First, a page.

Dr. Dichter has been quick to realize the essentially moral question posed by the across-the-board drive to persuade us to step up our consumption. His publication Motivations stated in April, 1956:

We now are confronted with the problem of permitting the average American to feel moral even when he is flirting, even when he is spending, even when he is not saving, even when he is taking two vacations a year and buying a second or third car. One of the basic problems of this prosperity, then, is to give people the sanction and justification to enjoy it and to demonstrate the hedonistic approach to his life is a moral, not an immoral, one. This permission given to the consumer to enjoy his life freely, the demonstration that he is right in surrounding himself with products that enrich his life and give him pleasure must be one of the central themes of every advertising display and sales promotion plan.

On another occasion Dr. Dichter pointed out that the public's shift away from its "puritan complex" was enhancing the power of three major sales appeals: desire for comfort, for luxury, and for prestige.

The moral nature of the issue posed by the pressures on us to consume is pointed up by the fact religious spokesmen have been among the first to speak out in criticism of the trend. The minister of my own church, Loring Chase (Congregational in New Canaan, Conn.), devoted his Lenten sermon in 1956 to the problem of prosperity. The self-denial pattern of Lent, he said, "stands in vivid contrast to the prevailing pattern of our society, which keeps itself going economically by saying to us, 'You really owe it to yourself to buy this or that.'" He described the national picture provided by our economy of abundance and stated: "Over against this . . . one feels a certain embarrassment over Jesus' reminder that 'a man's life does not consist of the abundance of his possessions. . . .'" He concluded that "the issue is not one of few or many possessions. The issue is whether we recognize that possessions were meant to serve life, and that life comes first." The Protestant publication Christianity and Crisis contended that the next great moral dilemma confronting America would be the threat to the "quality of life" created by abundance of worldly goods. It conceded that if we are to have an expanding economy based on mass production we cannot deny the necessity of mass consumption of new goods, and "for this advertising is obviously essential. Yet there is a dilemma," it explained. "We are being carried along by a process that is becoming an end in itself and which threatens to overwhelm us. ... There is a loss of a sense of proportion in living when we become so quickly dissatisfied with last year's models."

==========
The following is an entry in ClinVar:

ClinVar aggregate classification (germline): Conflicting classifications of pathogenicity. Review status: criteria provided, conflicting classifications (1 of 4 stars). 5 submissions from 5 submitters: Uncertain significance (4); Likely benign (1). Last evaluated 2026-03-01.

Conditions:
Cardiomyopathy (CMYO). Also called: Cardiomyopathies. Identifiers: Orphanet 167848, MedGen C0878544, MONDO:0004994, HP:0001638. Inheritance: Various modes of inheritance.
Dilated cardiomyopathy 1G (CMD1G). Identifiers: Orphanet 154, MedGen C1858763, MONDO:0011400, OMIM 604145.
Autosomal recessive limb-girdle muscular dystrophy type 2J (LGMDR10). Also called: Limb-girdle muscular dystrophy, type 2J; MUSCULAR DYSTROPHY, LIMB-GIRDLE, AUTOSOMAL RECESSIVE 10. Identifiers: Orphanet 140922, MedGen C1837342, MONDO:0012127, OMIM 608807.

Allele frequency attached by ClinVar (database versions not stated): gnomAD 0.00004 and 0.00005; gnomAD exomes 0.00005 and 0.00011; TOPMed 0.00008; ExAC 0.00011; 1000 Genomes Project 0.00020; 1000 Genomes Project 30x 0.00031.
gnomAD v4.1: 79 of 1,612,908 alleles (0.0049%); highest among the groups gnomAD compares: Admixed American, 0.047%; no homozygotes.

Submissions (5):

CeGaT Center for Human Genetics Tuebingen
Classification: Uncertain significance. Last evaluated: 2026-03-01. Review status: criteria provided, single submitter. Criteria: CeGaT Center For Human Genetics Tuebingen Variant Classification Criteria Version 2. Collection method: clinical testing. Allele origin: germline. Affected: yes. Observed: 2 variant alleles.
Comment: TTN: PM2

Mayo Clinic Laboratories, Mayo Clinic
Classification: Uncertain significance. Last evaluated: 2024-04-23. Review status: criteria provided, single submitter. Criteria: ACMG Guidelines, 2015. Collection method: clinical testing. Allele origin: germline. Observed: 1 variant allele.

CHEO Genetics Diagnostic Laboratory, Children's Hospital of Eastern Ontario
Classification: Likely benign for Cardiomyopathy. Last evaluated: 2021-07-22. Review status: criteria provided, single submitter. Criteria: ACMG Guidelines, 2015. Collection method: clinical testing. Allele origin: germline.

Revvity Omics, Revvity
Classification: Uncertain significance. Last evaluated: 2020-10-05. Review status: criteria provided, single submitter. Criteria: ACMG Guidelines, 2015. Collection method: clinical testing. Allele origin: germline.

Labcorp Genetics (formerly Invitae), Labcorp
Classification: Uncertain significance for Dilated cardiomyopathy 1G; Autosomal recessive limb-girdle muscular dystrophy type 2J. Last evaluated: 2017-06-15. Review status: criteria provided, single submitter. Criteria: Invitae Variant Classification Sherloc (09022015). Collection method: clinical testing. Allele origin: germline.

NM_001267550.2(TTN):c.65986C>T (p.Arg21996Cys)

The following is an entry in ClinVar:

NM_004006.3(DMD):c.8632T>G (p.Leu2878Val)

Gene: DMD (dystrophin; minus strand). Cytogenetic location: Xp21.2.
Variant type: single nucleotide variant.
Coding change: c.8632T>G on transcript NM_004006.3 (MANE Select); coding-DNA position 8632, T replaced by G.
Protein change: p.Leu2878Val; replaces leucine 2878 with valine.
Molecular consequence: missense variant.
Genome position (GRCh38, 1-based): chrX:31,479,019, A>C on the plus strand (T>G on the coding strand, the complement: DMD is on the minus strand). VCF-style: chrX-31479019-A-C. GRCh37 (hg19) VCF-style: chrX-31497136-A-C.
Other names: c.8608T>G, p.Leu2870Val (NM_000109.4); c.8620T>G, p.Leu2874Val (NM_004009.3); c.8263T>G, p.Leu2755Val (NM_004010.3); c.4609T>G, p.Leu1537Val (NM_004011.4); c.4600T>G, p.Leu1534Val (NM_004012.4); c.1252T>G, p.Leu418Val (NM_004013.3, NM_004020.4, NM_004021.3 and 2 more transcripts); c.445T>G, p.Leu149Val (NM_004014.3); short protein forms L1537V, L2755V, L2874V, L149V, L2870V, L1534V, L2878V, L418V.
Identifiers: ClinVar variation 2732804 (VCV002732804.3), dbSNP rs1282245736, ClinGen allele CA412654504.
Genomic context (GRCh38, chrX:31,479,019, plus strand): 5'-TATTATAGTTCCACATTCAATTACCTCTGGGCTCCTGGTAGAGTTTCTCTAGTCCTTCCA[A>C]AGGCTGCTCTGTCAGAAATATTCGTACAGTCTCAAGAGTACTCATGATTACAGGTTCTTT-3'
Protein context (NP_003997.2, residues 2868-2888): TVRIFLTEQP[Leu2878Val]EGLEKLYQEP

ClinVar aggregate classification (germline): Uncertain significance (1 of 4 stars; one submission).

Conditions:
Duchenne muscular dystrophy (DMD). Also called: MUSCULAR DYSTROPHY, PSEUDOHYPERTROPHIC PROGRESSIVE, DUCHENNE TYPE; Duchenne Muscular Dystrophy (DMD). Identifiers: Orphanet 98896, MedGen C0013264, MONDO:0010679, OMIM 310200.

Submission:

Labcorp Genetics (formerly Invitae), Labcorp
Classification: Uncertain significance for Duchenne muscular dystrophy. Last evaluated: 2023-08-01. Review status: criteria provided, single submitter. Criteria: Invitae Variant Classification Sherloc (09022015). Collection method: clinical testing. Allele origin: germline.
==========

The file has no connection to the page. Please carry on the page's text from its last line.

The profound nature of the dilemma was clearly drawn, however, when it added: "This is not to criticize those who make the products in question or those who promote and sell them. They and all of us who consume them are caught up in the same whirl. This whirl is so much the substance of our life that it is difficult to get outside it long enough to look at it and ask where it all leads us."

Theologian Reinhold Niebuhr likewise took note of the dilemma by pointing out that the problem of achieving "a measure of grace" in an economy of abundance was very perplexing. And he added that "we are in danger . . . of developing a culture that is enslaved to its productive process, thus reversing the normal relation of production and consumption."